Situated on the Rue Aumont-Thiéville near the Porte Maillot, this set of studios was built in 1884 using a new method for this kind of construction. The building is divided into six workshops each spanning an identical width, and the overall metal framework was made in Eiffel's Levallois factory. As these were standardised modules, they could be built at a lower cost and in a very short time. The rationality and simplicity of this architecture is closer to industrial buildings of the time, and in some ways anticipates the current fashion for artists to install themselves in converted factories and workshops.
The 1880s were a golden age for such constructions in Paris, but few artists' studios looked this way. The majority would have been far more pleasing to the artists who signed the letter criticising Eiffel, as they were built according to classical or neo-gothic designs. However, few have aged as well as Eiffel's, and several were even torn down before the dawning of the 20th century.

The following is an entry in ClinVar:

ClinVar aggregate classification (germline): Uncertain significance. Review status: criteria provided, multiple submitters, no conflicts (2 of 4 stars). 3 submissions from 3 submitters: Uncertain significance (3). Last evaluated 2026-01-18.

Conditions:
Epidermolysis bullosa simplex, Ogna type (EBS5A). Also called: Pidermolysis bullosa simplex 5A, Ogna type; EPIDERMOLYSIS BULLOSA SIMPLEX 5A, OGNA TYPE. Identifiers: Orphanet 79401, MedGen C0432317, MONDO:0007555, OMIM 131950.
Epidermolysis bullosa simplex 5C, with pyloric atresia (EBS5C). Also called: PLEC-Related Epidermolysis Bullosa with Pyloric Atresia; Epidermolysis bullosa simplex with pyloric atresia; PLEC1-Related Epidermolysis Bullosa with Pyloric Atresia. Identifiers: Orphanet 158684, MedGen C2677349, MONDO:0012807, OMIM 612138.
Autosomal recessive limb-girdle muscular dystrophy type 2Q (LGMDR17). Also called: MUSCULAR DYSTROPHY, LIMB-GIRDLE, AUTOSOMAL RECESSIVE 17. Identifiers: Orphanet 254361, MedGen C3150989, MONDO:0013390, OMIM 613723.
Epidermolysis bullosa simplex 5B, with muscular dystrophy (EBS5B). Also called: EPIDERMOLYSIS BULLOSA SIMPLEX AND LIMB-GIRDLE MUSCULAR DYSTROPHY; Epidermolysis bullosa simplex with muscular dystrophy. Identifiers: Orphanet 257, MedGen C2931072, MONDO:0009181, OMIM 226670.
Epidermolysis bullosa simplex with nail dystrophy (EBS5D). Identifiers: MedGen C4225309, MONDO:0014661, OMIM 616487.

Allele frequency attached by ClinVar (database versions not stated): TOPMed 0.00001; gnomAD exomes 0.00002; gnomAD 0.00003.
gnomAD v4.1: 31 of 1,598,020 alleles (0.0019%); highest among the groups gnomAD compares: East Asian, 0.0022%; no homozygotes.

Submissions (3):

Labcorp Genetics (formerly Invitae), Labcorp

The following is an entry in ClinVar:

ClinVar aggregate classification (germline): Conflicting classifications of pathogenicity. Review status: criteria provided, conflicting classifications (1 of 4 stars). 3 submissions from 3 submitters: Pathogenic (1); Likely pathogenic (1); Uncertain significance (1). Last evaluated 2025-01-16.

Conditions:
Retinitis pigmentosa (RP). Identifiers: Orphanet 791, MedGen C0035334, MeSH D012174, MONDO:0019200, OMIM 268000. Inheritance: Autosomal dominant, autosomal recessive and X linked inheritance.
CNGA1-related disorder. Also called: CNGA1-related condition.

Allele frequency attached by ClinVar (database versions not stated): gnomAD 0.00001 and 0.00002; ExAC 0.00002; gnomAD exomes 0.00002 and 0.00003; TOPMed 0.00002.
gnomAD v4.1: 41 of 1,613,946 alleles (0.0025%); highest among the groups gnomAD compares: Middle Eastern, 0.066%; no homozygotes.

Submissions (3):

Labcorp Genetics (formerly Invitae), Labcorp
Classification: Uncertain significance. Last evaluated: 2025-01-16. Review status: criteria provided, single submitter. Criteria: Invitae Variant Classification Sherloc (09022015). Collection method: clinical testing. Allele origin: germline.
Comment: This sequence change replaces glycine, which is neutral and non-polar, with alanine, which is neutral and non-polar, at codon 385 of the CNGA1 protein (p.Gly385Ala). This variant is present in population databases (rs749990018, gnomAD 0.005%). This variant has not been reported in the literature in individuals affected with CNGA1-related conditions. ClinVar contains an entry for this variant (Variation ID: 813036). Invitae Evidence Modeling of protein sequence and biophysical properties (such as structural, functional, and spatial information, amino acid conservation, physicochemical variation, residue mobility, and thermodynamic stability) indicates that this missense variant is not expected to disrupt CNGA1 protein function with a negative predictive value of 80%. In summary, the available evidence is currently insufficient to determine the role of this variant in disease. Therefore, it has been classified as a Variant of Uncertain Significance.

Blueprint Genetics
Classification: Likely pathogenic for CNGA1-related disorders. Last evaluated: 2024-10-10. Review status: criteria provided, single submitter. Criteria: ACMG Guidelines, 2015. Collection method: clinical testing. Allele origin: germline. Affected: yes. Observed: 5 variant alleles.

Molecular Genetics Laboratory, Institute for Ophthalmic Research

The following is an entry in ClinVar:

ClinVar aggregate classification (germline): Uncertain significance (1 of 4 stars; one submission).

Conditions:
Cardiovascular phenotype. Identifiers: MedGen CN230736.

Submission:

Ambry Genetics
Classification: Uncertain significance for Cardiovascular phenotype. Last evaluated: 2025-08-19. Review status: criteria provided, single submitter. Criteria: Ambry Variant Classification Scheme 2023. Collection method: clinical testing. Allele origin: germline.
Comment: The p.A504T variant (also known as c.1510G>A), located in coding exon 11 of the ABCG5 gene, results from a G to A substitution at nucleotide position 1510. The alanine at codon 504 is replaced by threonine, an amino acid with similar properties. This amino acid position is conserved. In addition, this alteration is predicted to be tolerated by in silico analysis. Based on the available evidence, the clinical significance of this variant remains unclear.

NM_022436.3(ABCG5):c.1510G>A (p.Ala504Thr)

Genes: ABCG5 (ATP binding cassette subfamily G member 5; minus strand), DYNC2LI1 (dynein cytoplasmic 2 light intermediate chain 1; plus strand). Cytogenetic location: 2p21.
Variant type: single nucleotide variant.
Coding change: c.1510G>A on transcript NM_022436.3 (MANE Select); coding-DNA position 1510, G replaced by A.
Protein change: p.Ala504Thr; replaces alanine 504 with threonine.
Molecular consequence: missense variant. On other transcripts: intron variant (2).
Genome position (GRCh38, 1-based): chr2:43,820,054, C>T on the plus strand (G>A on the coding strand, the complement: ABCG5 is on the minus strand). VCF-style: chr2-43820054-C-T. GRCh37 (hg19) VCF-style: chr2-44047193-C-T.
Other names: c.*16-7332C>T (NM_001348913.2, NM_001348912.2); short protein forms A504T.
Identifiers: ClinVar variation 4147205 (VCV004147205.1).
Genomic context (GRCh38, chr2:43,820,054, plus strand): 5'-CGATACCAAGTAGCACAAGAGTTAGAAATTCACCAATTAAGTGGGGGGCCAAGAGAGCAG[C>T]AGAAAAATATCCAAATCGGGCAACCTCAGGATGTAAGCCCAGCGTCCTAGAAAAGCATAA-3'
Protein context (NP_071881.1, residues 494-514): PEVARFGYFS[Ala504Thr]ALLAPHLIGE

What is the role for such studios in today's city though? Artists are traditionally 'penniless', and such spaces as these would clearly be expensive to rent in Paris. It is no surprise therefore to see design agencies and osteopaths installed in some of the units, but one or two artists still seem to be using the facilities.
Finally, although this construction may have shocked or surprised when built, it has over time been surrounded by even more modern buildings. Reflected in the windows are some of constructions built by ed architectes (including their offices) in the 1970s. It's certainly not a style I appreciate, but I'm not sure I'd write a letter to a newspaper criticising it. Who knows what styles will survive the test of time?